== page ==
Kaldor emphasized increasing returns in manufacturing in these models, and he championed Verdoon's law. Thirwall (e.g., 1986) applies these ideas to developing economics. I gather a policy recommendation in this literature is for export-led growth. An emphasis on increasing returns underlies Kaldor's (1972, 1975, and 1985) mature criticisms of neoclassical economics.

Finally, I want to mention Kaldor's theory of endogenous money. Kaldor described both the inability of monetary authorities to control the supply of money under some given definition and the ability of financial institutions to continually evolve new instruments to serve as money. He used these ideas to refute monetarism (1986, first edition 1982).

  • J. Bradford De Long, Andrei Shleifer, Lawrence H. Summers, and Robert J. Waldmann (1990) "Noise Trader Risk in Financial Markets", Journal of Political Economy, V. 98, N. 4 (August): 703-738
  • Nicholas Kaldor (1937) "Annual Survey of Economic Theory: The Recent Controversy on the Theory of Capital", Econometrica, V. 5, N. 3 (July): 201-233
  • -- (1939a) "Capital Intensity and the Trade Cycle", Economica, New Series, V. 6, N. 21 (February): 40-66
  • -- (1939b) "Speculation and Economic Stability", Review of Economic Studies, V. 7, N. 1 (October): 1-27
  • -- (1940) "A Model of the Trade Cycle", Economic Journal, V. 50, N. 197 (March): 78-92
  • -- (1942) "Professor Hayek and the Concertina-Effect", Economica, New Series, V. 9, N. 36 (November): 359-382
  • -- (1956) "Alternative Theories of Distribution", Review of Economic Studies, V. 23: 83-100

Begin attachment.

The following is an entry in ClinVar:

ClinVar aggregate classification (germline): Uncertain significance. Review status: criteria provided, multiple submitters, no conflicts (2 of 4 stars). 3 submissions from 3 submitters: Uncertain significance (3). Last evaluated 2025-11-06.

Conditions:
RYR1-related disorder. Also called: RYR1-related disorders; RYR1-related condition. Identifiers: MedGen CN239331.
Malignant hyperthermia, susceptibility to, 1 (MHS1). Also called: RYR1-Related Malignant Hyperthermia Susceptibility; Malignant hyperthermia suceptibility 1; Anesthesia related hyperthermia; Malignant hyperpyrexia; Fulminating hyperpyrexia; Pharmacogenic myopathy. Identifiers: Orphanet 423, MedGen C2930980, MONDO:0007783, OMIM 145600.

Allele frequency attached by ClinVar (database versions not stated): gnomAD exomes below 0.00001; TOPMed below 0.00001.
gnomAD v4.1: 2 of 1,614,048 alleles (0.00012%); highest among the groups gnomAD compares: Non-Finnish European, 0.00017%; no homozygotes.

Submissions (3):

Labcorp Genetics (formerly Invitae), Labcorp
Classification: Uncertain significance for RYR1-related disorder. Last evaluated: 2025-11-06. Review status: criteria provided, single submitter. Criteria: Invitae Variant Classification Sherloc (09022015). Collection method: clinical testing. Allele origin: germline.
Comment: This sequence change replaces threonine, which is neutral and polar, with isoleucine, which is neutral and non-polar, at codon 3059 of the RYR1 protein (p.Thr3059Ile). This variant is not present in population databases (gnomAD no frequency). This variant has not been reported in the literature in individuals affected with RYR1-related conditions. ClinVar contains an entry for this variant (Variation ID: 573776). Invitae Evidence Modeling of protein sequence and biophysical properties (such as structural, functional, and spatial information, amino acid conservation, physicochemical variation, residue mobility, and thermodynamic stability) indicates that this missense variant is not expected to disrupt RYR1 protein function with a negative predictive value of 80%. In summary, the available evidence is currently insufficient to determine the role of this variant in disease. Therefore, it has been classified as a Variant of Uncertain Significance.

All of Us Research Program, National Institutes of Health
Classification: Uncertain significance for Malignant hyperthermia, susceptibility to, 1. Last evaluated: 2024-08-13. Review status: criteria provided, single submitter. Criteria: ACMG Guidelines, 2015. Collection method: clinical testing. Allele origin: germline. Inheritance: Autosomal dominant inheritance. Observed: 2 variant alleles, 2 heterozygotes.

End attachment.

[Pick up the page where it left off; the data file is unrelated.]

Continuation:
• -- (1962) "Comment", Review of Economic Studies V. 29, N. 3 (June): 246-250
  • -- (1966) "Marginal Productivity and Macro-Economic Theories of Distribution: Comment on Samuelson and Modigliani", Review of Economic Studies, V. 33, N. 4 (October): 309-319
  • -- (1985) Economics without Equilibrium, M. E. Sharpe
  • -- (1972) "The Irrelevance of Equilibrium Economics", Economic Journal, V. 82, N. 328 (December): 1237-1255
  • -- (1975) "What is Wrong with Economic Theory", Quarterly Journal of Economics, V. 89, N. 3 (August): 347-357
  • -- (1986) The Scourge of Monetarism, Second Edition, Oxford University Press
  • Nicholas Kaldor and James A. Mirrlees (1962) "A New Model of Economic Growth", Review of Economic Studies V. 29, N. 3 (June): 174-192
  • A. P. Thirwall (1986) "A General Model of Growth and Development on Kaldorian Lines", Oxford Economic Papers (July)
  • Marjorie S. Turner (1993) Nicholas Kaldor and the Real World, M. E. Sharpe


Anonymous said...

"I want to mention Kaldor's theory of endogenous money."

I think that this aspect of his ideas are very important, given the central place banks and credit creation have in any modern economy. That the experiment in Monetarism confirmed his analysis is also significant.

Thatcher's government could NOT control the money supply, try as they might. They raised interest rates to reduce the demand for credit, deepening the recession, raising unemployment and so, eventually, lowering inflation by weakening labour's ability to resist the real wage cuts caused by inflation.

Truly an "economic miracle" (which, like all Friedmanite economic miracles, promptly imploded).

So Kaldor managed to expose the flaws in two winners of the so-called Nobel Prize in Economics. In the case of von Hayek, it was precisely for what he got the prize for! In the case of Friedman, it was the centre piece of his ideological framework.

Still, I guess being right in an unorthodox way is far worse than being proved wrong within the orthodoxy!

An Anarchist FAQ

Robert Vienneau said...

I agree that refuting Hayek and Friedman at different points in his career is an important aspect of Kaldor's work. But I wanted to note how wide-ranging and varied his contributions were.

The theory of endogenous money is important for understanding the economy, independent of refuting Friedman. One idea I get out of both Kaldor and Minsky is that we'll never have a final set of regulations and institutions for capitalism. In particular, financial institutions will evolve such that what was a good set of regulations some time ago will need to be changed.

Gualra said...

What about Balance of Payment Constrains and Dual Economies models of the late 70s-80s?


Anonymous said...

Is the Kaldorian model on industrial and General productivity in an economy applicable in understanding economic development in LDC's like Zambia?